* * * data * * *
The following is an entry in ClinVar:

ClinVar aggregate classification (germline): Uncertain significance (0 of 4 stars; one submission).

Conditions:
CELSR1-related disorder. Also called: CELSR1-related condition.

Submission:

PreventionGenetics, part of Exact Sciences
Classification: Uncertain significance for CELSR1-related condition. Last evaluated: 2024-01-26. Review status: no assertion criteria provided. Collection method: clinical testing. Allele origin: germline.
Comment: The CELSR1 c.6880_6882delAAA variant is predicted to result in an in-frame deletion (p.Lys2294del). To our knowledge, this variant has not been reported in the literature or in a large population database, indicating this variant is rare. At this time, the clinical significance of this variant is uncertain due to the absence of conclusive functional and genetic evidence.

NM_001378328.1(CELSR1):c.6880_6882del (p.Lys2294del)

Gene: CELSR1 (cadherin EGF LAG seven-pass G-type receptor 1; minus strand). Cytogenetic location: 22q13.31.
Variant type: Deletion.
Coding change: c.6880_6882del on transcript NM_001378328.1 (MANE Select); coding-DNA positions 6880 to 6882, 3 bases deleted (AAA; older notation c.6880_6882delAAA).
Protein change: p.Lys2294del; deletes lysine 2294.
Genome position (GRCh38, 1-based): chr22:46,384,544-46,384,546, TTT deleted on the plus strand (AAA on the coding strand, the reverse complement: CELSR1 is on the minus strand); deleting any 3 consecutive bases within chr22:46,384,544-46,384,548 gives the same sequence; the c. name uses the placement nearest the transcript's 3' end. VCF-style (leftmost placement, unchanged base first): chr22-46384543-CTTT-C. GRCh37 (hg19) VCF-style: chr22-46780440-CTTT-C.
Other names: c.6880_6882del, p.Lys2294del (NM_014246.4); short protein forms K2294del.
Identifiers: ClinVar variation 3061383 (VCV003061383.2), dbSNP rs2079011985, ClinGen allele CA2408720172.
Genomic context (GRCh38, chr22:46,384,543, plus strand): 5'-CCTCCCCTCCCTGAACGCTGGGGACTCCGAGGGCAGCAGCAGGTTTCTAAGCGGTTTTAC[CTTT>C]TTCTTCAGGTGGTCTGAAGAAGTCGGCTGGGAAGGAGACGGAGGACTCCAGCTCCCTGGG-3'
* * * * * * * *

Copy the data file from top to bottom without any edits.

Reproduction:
The following is an entry in ClinVar:

ClinVar aggregate classification (germline): Uncertain significance (0 of 4 stars; one submission).

Conditions:
CELSR1-related disorder. Also called: CELSR1-related condition.

Submission:

PreventionGenetics, part of Exact Sciences
Classification: Uncertain significance for CELSR1-related condition. Last evaluated: 2024-01-26. Review status: no assertion criteria provided. Collection method: clinical testing. Allele origin: germline.
Comment: The CELSR1 c.6880_6882delAAA variant is predicted to result in an in-frame deletion (p.Lys2294del). To our knowledge, this variant has not been reported in the literature or in a large population database, indicating this variant is rare. At this time, the clinical significance of this variant is uncertain due to the absence of conclusive functional and genetic evidence.

NM_001378328.1(CELSR1):c.6880_6882del (p.Lys2294del)

Gene: CELSR1 (cadherin EGF LAG seven-pass G-type receptor 1; minus strand). Cytogenetic location: 22q13.31.
Variant type: Deletion.
Coding change: c.6880_6882del on transcript NM_001378328.1 (MANE Select); coding-DNA positions 6880 to 6882, 3 bases deleted (AAA; older notation c.6880_6882delAAA).
Protein change: p.Lys2294del; deletes lysine 2294.
Genome position (GRCh38, 1-based): chr22:46,384,544-46,384,546, TTT deleted on the plus strand (AAA on the coding strand, the reverse complement: CELSR1 is on the minus strand); deleting any 3 consecutive bases within chr22:46,384,544-46,384,548 gives the same sequence; the c. name uses the placement nearest the transcript's 3' end. VCF-style (leftmost placement, unchanged base first): chr22-46384543-CTTT-C. GRCh37 (hg19) VCF-style: chr22-46780440-CTTT-C.
Other names: c.6880_6882del, p.Lys2294del (NM_014246.4); short protein forms K2294del.
Identifiers: ClinVar variation 3061383 (VCV003061383.2), dbSNP rs2079011985, ClinGen allele CA2408720172.
Genomic context (GRCh38, chr22:46,384,543, plus strand): 5'-CCTCCCCTCCCTGAACGCTGGGGACTCCGAGGGCAGCAGCAGGTTTCTAAGCGGTTTTAC[CTTT>C]TTCTTCAGGTGGTCTGAAGAAGTCGGCTGGGAAGGAGACGGAGGACTCCAGCTCCCTGGG-3'